The Lord steps into this situation with an invitation that provides hope.

Today, let’s identify our burdens. What is your burden, or probably more accurately, what are some of your major burdens? It is easy to hear people answer in the following ways.

  • My burden is my anxiety about some coming event, a change I know is coming. These are sources of many burdens, such as job or even career changes, an impending move to another community, or having one’s closest friends about to move away. Our anxiety can be about making the best choice or filling the empty spots in our lives after the change occurs.
  • My burden comes from the slander and malice of others. Many times, this burden arises in the workplace, where some people suppose that the way to the top is to walk upon the heads of others. There are others that seem to gain some special delight in making others suffer, and their attacks can come in subtle but painful ways. Gossip might be the weapon of choice, or they simply do petty things that can make life miserable. We know that our Lord faced such aggravations in his earthly ministry, and we ought not to be surprised when we have to endure the same.
  • My burden is outward troubles, like disappointment in plans and financial losses that lead to more embarrassing pressures. Christ’s people want to honor their commitments to make timely payments, but who hasn’t wondered how they are going to pay that stack of bills on their desk? Jesus warned us against imitating the concerns of worldly people. We should often meditate on Matthew 6:25-34.
  • My burden is grief. Part of life involves morning over the loss of parents, spouse, siblings, children, and friends. Not all face all of these because of their own early demise, but we might endure bereavement even in our early years. The burden might come from the missing place at the holiday table, or when you think of how you always called someone on Sunday evenings, and they are no longer able to answer your call. Sorrow fills the room and crowds out joy. This is a burden.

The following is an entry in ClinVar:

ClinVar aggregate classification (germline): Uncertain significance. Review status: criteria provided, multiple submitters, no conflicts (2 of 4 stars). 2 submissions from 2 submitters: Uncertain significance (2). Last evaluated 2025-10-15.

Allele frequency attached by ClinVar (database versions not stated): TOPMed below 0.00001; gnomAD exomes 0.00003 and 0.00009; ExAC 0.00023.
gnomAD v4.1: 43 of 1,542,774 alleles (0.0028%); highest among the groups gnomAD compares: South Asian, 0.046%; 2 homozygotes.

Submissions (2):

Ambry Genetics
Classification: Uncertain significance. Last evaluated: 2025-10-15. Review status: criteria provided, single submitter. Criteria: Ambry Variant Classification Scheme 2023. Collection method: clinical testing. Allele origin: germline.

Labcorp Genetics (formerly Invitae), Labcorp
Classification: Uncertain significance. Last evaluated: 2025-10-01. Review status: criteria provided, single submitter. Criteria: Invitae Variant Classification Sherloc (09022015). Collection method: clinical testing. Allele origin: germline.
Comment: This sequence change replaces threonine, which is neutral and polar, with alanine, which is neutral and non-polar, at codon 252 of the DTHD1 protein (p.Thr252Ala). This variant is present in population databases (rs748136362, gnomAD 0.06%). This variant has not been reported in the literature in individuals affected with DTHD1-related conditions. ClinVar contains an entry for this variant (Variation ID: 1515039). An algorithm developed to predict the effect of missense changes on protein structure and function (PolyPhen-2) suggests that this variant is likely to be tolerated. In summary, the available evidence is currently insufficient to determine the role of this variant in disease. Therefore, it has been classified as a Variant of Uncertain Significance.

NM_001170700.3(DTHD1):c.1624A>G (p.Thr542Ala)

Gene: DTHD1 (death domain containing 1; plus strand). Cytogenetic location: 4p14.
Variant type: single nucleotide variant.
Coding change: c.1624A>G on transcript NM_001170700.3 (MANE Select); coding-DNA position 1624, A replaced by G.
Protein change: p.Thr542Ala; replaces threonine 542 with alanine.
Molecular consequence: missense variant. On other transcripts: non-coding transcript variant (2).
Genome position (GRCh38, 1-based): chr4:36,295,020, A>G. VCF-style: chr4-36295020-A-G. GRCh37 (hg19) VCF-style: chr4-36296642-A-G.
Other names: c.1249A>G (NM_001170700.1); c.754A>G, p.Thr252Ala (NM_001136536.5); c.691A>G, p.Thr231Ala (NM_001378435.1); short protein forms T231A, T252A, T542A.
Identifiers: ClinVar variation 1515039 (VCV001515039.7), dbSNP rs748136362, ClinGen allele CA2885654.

• My burden is my disease or disability. These might be physical or emotional. Most of us can accept when we can no longer do a particular activity, like play full-court basketball. We console ourselves with thoughts that it is our turn to watch. But think of those whose normal activity is cut short by an accident or the onset of an illness. Their days can be filled with loneliness and sadness, to say nothing of pain and frustration.
  • My age causes my labor and sorrow. I can’t bend down to get items in the grocery store, and I can’t open the lids of jars when I do get them. Buying groceries, carrying them into my home or apartment, and putting them away leaves me exhausted. Everything seems to take twice as long to do it as it used to. And when it’s done, I must rest twice as long before I can do anything. And I ache. I have pains in places that I didn’t think it was possible to have pains.
  • My burden is my struggle with sin. Temptation is swirling around me, and I don’t seem to make progress. How long will God tolerate my spiritual failures? Is his friendship strong enough to care about somebody like me?
  • My burden is lack of hope. If I could know that the Lord will receive me and give me much more than I can ask or imagine, I might feel unburdened. But I daily wrestle with nagging doubts about my election, calling, salvation, and acceptance in God’s family. I fear that my course might end in eternal misery.

You might have another kind of burden that I have not listed. Regardless of your burden, our text is good news! The eternal, unchangeable, sovereign God invites us all to cast our burdens on him. Lay hold of that invitation now, and cast your burdens on him! In our next study on this verse, we will look at the Lord’s promise.

Grace and peace, David